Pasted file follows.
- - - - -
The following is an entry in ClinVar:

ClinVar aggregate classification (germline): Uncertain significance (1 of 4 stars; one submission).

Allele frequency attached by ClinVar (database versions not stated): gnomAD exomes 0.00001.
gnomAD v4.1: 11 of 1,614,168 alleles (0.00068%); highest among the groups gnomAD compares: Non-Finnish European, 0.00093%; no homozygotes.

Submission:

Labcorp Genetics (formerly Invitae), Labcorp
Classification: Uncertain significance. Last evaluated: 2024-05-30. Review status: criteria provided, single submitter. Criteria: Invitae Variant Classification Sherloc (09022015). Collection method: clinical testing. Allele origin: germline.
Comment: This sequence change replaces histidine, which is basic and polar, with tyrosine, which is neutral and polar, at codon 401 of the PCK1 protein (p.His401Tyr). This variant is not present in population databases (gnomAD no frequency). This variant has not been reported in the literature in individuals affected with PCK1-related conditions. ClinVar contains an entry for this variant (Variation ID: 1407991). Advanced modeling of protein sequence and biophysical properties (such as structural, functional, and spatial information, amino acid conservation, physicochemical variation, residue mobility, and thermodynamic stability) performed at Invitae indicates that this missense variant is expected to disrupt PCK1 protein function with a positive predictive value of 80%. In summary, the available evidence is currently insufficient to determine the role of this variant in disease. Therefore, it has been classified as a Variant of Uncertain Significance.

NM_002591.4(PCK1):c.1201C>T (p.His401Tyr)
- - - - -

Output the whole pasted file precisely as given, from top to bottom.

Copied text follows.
The following is an entry in ClinVar:

ClinVar aggregate classification (germline): Uncertain significance (1 of 4 stars; one submission).

Allele frequency attached by ClinVar (database versions not stated): gnomAD exomes 0.00001.
gnomAD v4.1: 11 of 1,614,168 alleles (0.00068%); highest among the groups gnomAD compares: Non-Finnish European, 0.00093%; no homozygotes.

Submission:

Labcorp Genetics (formerly Invitae), Labcorp
Classification: Uncertain significance. Last evaluated: 2024-05-30. Review status: criteria provided, single submitter. Criteria: Invitae Variant Classification Sherloc (09022015). Collection method: clinical testing. Allele origin: germline.
Comment: This sequence change replaces histidine, which is basic and polar, with tyrosine, which is neutral and polar, at codon 401 of the PCK1 protein (p.His401Tyr). This variant is not present in population databases (gnomAD no frequency). This variant has not been reported in the literature in individuals affected with PCK1-related conditions. ClinVar contains an entry for this variant (Variation ID: 1407991). Advanced modeling of protein sequence and biophysical properties (such as structural, functional, and spatial information, amino acid conservation, physicochemical variation, residue mobility, and thermodynamic stability) performed at Invitae indicates that this missense variant is expected to disrupt PCK1 protein function with a positive predictive value of 80%. In summary, the available evidence is currently insufficient to determine the role of this variant in disease. Therefore, it has been classified as a Variant of Uncertain Significance.

NM_002591.4(PCK1):c.1201C>T (p.His401Tyr)